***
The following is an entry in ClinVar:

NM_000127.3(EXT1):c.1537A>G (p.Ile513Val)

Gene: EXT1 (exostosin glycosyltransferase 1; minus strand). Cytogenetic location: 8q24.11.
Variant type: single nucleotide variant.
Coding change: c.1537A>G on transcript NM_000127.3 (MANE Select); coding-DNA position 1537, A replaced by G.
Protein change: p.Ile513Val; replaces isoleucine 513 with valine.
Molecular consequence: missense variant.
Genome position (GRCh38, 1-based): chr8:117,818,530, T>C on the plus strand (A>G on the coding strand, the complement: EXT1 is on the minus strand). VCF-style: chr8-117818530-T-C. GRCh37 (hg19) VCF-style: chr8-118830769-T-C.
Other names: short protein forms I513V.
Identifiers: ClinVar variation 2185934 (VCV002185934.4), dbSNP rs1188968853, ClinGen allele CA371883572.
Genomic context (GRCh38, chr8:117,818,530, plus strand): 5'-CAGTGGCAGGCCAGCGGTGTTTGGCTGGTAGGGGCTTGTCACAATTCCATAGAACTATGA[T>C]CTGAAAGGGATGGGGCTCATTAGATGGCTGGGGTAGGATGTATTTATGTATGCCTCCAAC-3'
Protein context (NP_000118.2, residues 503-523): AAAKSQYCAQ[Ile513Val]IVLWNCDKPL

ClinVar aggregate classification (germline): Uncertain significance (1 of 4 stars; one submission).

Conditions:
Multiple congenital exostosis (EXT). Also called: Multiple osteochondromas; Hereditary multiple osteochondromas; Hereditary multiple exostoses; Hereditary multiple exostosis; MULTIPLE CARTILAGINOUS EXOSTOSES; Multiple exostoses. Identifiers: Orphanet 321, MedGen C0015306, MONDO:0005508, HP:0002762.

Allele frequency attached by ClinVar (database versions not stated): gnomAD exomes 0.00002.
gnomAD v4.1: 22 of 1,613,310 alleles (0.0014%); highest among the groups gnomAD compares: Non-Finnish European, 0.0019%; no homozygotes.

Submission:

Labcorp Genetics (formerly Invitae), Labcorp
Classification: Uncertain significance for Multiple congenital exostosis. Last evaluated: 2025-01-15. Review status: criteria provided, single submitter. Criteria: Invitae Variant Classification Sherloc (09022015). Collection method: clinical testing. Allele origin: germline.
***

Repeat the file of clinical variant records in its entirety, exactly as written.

The following is an entry in ClinVar:

NM_000127.3(EXT1):c.1537A>G (p.Ile513Val)

Gene: EXT1 (exostosin glycosyltransferase 1; minus strand). Cytogenetic location: 8q24.11.
Variant type: single nucleotide variant.
Coding change: c.1537A>G on transcript NM_000127.3 (MANE Select); coding-DNA position 1537, A replaced by G.
Protein change: p.Ile513Val; replaces isoleucine 513 with valine.
Molecular consequence: missense variant.
Genome position (GRCh38, 1-based): chr8:117,818,530, T>C on the plus strand (A>G on the coding strand, the complement: EXT1 is on the minus strand). VCF-style: chr8-117818530-T-C. GRCh37 (hg19) VCF-style: chr8-118830769-T-C.
Other names: short protein forms I513V.
Identifiers: ClinVar variation 2185934 (VCV002185934.4), dbSNP rs1188968853, ClinGen allele CA371883572.
Genomic context (GRCh38, chr8:117,818,530, plus strand): 5'-CAGTGGCAGGCCAGCGGTGTTTGGCTGGTAGGGGCTTGTCACAATTCCATAGAACTATGA[T>C]CTGAAAGGGATGGGGCTCATTAGATGGCTGGGGTAGGATGTATTTATGTATGCCTCCAAC-3'
Protein context (NP_000118.2, residues 503-523): AAAKSQYCAQ[Ile513Val]IVLWNCDKPL

ClinVar aggregate classification (germline): Uncertain significance (1 of 4 stars; one submission).

Conditions:
Multiple congenital exostosis (EXT). Also called: Multiple osteochondromas; Hereditary multiple osteochondromas; Hereditary multiple exostoses; Hereditary multiple exostosis; MULTIPLE CARTILAGINOUS EXOSTOSES; Multiple exostoses. Identifiers: Orphanet 321, MedGen C0015306, MONDO:0005508, HP:0002762.

Allele frequency attached by ClinVar (database versions not stated): gnomAD exomes 0.00002.
gnomAD v4.1: 22 of 1,613,310 alleles (0.0014%); highest among the groups gnomAD compares: Non-Finnish European, 0.0019%; no homozygotes.

Submission:

Labcorp Genetics (formerly Invitae), Labcorp
Classification: Uncertain significance for Multiple congenital exostosis. Last evaluated: 2025-01-15. Review status: criteria provided, single submitter. Criteria: Invitae Variant Classification Sherloc (09022015). Collection method: clinical testing. Allele origin: germline.